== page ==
There were many fine Aussie rock groups in the 1960s but none of them exploded onto the scene with as much excitement or anticipation as the Easybeats. Their live performances and chart smashes firmly established the Australian rock n roll scene. They recorded several fine albums (Friday On My Mind is probably their best) and waxed many classic Oz singles throughout their fabled career. Late 60s tracks such as “Land Of Make Believe,” “Peculiar Hole In The Sky,” “Falling Off The Edge Of The World,” and “Come In You’ll Get Pneumonia” were as good as anything being released in the UK or US at the time. Then there was “Good Times,” a song which famously caused Paul McCartney to pull his car over and ring the BBC to ask for a replay. While some of their best songs were recorded in the late 60s, the groups final albums, Vigil and Friends, are considered major disappointments.

By 1969, drugs and management issues had reduced the Easybeats to a bland good-time pop group, lacking the muscle and adventure of previous years. While their sharp demise was sad, when the Easybeats were on, they were surely one of the best.

The Shame Just Drained strongly recalls the Kinks from Something Else, or more accurately, The Great Lost Kinks Album – a mishmash of aborted late 60’s sessions and raw, mid 60’s material. Great power pop numbers such as “Wait a Minute” and the fiery “Baby I’m a Comin” hold hands with observational Ray Davies-like numbers “I’m on Fire”, “Mr. Riley of Higginbottom and Clive” and “Kelly” – this is the late 60’s Easybeats at their finest. Other songs such as “Amanda Storey”, “We’ll Make It Together” and “Where Old Men Go” are also excellent, featuring more a psych pop vibe with mellotrons, tinkling piano and sophisticated arrangements.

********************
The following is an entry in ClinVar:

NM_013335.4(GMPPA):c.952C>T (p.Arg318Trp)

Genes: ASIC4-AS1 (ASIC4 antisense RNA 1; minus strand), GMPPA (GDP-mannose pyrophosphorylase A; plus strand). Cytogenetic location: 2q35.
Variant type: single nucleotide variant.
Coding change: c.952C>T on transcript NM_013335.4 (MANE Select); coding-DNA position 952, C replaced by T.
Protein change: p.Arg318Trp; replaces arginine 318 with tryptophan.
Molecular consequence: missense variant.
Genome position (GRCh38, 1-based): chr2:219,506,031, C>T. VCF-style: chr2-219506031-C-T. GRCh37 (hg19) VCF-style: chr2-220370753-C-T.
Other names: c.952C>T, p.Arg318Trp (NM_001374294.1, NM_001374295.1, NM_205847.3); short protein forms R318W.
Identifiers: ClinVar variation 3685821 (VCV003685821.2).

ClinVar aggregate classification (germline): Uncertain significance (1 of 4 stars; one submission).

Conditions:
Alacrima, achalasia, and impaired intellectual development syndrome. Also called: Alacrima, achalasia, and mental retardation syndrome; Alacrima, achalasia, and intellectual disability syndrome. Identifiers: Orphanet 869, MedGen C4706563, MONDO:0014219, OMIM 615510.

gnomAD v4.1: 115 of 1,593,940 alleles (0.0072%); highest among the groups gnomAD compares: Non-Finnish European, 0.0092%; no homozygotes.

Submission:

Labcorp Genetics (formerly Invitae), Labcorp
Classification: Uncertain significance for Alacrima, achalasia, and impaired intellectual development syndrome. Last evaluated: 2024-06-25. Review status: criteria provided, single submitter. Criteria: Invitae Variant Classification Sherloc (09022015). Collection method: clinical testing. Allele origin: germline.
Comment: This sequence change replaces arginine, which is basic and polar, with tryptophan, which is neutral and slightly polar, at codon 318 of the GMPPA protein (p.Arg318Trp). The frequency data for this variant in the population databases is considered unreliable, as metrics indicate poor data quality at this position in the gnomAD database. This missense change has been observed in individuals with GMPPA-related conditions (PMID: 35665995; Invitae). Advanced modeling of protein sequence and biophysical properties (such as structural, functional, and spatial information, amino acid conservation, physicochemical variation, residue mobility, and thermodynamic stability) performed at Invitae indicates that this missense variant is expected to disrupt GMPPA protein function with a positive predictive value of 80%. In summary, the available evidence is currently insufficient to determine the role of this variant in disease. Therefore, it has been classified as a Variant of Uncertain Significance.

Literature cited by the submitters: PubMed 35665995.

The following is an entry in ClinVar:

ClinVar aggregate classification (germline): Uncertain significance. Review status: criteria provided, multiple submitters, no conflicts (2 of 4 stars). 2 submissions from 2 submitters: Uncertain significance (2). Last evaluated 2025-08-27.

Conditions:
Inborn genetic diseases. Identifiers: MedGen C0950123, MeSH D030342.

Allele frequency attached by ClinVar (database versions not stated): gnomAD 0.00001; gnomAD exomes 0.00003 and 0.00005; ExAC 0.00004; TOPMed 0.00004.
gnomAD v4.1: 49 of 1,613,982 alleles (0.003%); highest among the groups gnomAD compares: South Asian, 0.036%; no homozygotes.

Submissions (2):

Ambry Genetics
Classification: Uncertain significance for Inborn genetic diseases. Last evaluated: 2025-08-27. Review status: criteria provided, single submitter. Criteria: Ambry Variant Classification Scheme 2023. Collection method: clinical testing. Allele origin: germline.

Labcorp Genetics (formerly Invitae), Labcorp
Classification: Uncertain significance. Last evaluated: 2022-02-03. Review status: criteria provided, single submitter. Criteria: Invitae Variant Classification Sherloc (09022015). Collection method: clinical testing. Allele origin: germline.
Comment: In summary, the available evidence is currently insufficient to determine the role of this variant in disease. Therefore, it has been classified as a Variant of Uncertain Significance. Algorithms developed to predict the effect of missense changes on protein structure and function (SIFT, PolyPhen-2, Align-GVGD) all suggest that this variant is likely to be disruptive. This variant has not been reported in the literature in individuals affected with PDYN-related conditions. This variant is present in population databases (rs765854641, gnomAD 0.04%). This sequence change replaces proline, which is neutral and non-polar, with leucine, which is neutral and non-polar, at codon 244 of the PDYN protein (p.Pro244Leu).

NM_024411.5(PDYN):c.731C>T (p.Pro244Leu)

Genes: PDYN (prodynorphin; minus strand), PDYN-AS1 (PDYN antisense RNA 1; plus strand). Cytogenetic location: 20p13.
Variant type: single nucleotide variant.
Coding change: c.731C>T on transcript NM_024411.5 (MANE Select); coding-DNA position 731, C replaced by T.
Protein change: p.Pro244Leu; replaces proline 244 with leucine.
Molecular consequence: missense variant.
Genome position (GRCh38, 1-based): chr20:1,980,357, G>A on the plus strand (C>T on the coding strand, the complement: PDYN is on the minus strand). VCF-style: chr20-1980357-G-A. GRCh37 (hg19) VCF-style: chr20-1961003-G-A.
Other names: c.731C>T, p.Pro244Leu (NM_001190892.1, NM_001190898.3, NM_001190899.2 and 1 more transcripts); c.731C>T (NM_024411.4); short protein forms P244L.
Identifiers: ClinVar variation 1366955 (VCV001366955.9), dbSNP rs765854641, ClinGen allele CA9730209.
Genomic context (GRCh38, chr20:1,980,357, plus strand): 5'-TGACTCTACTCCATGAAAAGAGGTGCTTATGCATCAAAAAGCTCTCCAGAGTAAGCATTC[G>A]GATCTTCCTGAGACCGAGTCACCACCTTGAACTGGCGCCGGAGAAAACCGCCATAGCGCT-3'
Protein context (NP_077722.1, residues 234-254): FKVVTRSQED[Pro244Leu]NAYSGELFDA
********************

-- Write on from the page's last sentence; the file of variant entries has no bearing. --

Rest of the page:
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“Baby I’m A Comin'”

:D Reissue | 2005 | Repertoire | buy here ]
:) Original | 1977 | Albert | search ebay ]
8-) Spotify link | listen ]

The Rising Sons “The Rising Sons”